• Bahadur Shah, the ruler of Gujarat, was also an Afghan. He was also ambitious of the throne of Delhi. But the most important and powerful Afghan, who later drove away Humayun, was Sher Shah in the East. Hence it was Bahadur Shah in the West and Sher Shah in the East which hemmed in Humayun and he fought many battles with them.
  • Humayun failed to estimate the growing power of Sher Shah Suri. He should not have accepted the half-hearted submission of Sher Shah when Humayun besieged the Chunar fort. In fact he should have nipped him in the bud.
  • But Humayun lacked resolution and sustained energy, foresight and quick grasp of situation. In the Battle of Kannauj, he made blunders in choosing a low land for encampment and for remaining inactive before the enemy for two months.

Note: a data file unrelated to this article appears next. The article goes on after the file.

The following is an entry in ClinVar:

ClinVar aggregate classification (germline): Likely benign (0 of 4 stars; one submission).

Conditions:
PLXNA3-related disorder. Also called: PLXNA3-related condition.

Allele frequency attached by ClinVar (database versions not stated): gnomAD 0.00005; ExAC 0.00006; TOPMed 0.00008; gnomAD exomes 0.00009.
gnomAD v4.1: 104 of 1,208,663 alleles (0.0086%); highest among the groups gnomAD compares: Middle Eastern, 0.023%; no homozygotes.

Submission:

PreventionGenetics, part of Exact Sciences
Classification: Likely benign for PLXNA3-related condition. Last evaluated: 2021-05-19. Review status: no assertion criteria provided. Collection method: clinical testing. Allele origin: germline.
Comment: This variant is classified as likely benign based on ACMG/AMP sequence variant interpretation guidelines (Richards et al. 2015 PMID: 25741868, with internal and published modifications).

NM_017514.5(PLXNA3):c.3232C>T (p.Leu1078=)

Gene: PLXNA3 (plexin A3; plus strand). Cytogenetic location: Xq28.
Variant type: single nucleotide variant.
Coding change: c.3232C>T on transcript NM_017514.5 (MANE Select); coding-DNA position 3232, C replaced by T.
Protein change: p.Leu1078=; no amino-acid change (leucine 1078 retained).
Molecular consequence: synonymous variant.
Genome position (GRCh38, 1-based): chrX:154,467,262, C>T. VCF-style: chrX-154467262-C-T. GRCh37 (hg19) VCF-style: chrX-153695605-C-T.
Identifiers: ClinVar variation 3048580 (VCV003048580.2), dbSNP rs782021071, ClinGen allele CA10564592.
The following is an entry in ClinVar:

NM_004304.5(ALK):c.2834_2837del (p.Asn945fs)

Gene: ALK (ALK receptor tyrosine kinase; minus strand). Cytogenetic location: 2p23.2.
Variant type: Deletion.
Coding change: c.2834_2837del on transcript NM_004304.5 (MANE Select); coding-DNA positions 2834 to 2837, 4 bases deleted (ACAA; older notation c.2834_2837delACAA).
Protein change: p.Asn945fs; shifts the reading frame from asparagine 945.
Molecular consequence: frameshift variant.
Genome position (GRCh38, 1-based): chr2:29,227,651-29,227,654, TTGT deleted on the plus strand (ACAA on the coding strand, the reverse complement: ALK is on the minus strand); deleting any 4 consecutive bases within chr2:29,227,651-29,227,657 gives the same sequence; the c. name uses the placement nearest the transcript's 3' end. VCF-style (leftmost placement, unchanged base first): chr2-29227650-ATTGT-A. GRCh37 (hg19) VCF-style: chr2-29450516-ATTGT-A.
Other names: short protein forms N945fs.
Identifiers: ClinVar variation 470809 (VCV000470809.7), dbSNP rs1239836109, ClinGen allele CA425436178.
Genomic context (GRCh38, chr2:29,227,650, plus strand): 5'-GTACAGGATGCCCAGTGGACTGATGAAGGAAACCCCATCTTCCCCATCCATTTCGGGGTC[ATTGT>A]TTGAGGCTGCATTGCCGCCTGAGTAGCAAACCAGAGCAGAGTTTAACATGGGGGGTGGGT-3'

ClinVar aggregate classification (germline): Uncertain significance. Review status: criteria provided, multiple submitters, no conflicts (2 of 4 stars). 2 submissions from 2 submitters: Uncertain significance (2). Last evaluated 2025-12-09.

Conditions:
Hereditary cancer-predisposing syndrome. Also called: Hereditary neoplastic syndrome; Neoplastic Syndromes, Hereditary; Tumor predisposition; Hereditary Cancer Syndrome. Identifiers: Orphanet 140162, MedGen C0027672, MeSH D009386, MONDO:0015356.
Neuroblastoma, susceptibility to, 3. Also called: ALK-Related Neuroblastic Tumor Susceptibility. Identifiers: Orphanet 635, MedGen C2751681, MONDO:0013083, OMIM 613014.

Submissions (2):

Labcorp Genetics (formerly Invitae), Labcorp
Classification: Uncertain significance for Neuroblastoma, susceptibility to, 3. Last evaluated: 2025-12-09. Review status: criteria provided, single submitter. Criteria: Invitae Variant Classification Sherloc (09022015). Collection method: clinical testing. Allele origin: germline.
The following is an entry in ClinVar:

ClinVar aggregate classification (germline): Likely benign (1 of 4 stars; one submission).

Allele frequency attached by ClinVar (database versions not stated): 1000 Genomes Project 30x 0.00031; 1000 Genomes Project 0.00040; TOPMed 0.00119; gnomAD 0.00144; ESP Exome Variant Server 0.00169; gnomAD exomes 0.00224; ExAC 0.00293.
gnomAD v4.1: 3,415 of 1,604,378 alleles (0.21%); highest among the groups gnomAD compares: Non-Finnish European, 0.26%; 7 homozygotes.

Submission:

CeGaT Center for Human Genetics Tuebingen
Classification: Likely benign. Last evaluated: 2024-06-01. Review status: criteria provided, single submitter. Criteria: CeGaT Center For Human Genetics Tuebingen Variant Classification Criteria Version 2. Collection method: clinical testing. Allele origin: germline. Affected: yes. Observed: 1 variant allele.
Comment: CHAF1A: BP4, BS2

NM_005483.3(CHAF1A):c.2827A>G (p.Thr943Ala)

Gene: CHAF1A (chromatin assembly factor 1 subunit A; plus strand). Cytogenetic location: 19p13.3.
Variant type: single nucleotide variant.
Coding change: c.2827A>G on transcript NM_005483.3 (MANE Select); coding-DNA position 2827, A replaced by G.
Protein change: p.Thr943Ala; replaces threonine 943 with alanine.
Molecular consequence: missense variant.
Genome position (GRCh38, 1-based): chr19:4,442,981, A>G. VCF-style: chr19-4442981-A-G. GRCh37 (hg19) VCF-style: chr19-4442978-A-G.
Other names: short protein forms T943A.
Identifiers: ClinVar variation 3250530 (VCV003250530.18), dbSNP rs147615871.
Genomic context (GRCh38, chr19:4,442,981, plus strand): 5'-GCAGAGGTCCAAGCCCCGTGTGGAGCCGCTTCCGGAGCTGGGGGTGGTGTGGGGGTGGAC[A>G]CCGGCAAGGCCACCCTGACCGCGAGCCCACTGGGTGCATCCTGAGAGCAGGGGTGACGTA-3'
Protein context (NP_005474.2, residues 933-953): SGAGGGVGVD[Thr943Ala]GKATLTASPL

• Thus, many of the troubles of Humayun were of his own making. He did not understand the nature of Afghan power. Due to existence of large numbers of Afghan tribes scattered over north India, the Afghans could always unite under a capable leader and pose a challenge. Without winning over the local ruler and zamindars to his side, the Mughals were bound to remain numerically inferior.
  • Sher Khan was superior to Humayan in preparing and planning battles and in fighting the enemy. Sher Shah had more experience, more knowledge of strategies, and more organizing capacity. He never missed an opportunity and could use wily tricks and crafty means to conquer the enemy.
  • Even in the case of Bahadur Shah, Humayun lacked military strategy and quick decision making thus kept losing opportunities. Rajputs requested him for assistance and entreated him to attack Bahadur Shah at Chittor. However, Humayun wasted time, thus allowing his opponents to make adequate preparations and to consolidate their positions.
  • But, still the Gujarat Campaign was not a complete failure. While it did not add to the Mughal territories, it destroyed forever the threat posed to the Mughals by Bahadur Shah. Soon after, Bahadur Shah drowned in a scuffle with the Portuguese on board one of their ships.